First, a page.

I'm adding to the already well-developed discussion on women and the work-life balance. TPM is one of my favorite political methods blogs to follow, so I'm pleased to be making my grand internet debut with a splash.
The evolution of our academic and work institutions to reflect the changing role of women (and women as mothers) is fascinating. My thoughts are currently on the role of perception. One point I wish I could have elaborated on was the fact that the majority opinion, frankly, doesn't matter in these situations.
I think that's a hard pill for any of us to swallow. We like to think that (a) we are nice people who do not discriminate, and that (b) our opinions matter. To elaborate - when a minority (and I use minority because this applies to racial minorities as well) is "inadvertently" marginalized, for example, as the only person of that gender or color in a room, the sentiment is that unless someone is being overtly discriminatory, that it's the onus of the minority individual to "get over it." In more extreme cases, you can be accused of being hyper-sensitive - that's a favorite rebuttal for women.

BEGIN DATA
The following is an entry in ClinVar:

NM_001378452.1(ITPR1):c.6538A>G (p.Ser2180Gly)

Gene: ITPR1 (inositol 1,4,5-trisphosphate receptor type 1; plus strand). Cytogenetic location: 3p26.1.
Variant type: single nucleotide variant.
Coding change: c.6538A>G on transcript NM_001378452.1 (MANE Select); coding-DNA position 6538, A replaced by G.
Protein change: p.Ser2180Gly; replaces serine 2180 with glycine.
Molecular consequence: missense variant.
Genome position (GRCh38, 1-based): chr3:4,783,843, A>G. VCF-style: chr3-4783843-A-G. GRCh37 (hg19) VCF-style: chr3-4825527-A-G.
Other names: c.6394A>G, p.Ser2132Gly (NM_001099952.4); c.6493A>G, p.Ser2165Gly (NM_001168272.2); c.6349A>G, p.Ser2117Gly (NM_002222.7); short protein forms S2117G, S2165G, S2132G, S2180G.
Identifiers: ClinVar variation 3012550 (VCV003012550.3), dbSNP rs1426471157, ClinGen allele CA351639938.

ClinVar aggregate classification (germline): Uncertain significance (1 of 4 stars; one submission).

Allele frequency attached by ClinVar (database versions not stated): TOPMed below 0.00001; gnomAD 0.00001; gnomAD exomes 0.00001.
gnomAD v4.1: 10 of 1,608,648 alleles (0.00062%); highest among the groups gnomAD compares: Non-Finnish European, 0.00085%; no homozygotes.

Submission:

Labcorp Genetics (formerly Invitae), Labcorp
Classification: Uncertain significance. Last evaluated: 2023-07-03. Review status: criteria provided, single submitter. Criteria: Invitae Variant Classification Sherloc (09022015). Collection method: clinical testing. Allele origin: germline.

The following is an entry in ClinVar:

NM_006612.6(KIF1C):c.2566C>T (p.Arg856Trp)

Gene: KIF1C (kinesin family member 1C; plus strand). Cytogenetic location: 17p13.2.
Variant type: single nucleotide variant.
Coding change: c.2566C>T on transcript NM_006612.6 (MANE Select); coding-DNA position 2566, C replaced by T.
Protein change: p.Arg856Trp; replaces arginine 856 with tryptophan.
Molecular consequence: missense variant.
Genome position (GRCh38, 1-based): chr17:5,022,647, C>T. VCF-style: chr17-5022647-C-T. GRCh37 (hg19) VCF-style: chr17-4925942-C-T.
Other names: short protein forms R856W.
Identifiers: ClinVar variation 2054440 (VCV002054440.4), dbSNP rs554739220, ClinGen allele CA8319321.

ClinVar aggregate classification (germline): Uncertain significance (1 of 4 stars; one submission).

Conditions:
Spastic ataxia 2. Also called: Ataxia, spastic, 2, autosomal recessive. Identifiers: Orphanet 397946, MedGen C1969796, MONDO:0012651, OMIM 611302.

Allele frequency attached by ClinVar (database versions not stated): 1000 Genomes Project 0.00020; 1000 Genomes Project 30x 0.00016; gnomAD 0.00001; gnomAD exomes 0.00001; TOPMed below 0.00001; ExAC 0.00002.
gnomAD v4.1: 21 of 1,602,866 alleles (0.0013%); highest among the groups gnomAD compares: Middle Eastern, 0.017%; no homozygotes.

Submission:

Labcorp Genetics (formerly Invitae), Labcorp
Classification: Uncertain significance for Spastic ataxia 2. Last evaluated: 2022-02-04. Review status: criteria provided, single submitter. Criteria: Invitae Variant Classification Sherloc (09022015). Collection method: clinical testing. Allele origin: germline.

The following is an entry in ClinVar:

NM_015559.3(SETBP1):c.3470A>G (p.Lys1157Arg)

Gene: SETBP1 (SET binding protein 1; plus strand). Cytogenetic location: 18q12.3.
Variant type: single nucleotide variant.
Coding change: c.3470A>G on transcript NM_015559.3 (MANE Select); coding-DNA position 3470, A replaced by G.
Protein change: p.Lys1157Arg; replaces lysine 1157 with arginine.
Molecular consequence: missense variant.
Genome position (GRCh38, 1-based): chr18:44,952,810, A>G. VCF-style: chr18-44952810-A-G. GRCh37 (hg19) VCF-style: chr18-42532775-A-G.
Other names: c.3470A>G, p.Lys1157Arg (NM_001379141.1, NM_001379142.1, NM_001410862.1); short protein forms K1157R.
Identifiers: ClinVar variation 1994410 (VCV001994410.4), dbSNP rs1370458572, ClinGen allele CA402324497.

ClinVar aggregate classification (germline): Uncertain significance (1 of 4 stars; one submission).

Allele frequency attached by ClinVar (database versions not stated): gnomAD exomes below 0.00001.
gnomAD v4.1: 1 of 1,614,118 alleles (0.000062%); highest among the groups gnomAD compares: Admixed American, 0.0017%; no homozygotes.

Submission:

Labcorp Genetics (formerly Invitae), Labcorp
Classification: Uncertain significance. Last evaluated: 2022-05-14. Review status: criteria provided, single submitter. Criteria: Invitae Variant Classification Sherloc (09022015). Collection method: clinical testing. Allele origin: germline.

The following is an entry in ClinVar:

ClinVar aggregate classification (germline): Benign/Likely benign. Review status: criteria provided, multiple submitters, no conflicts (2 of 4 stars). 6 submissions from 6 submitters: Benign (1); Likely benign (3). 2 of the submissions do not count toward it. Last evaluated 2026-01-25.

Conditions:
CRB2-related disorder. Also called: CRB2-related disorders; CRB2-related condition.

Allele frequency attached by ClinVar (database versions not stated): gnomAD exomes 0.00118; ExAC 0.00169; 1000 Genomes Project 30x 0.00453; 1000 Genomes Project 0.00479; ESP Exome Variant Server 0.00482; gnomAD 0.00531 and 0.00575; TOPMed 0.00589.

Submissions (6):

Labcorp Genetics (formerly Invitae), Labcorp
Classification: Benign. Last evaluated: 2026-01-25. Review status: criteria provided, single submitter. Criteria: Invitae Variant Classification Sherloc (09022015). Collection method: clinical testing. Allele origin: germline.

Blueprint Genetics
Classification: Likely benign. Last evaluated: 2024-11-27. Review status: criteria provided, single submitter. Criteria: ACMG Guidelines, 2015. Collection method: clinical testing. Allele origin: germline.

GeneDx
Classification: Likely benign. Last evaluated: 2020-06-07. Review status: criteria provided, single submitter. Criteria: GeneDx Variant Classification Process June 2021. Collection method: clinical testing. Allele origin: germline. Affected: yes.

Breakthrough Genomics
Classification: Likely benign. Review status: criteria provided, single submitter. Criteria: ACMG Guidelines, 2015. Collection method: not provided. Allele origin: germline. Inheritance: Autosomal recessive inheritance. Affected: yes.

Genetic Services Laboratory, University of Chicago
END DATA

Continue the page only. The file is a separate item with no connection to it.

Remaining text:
Here's a thought, people in power (which, yes, can sometimes be me) - maybe what YOU think of the minority in the situation isn't what matters. Maybe it's what the minority feels that matters more. Maybe it's the role of institutions and individuals in power to recognize that and reform so that maybe next time, that email from Mei Chen or Deepak Patel actually is answered?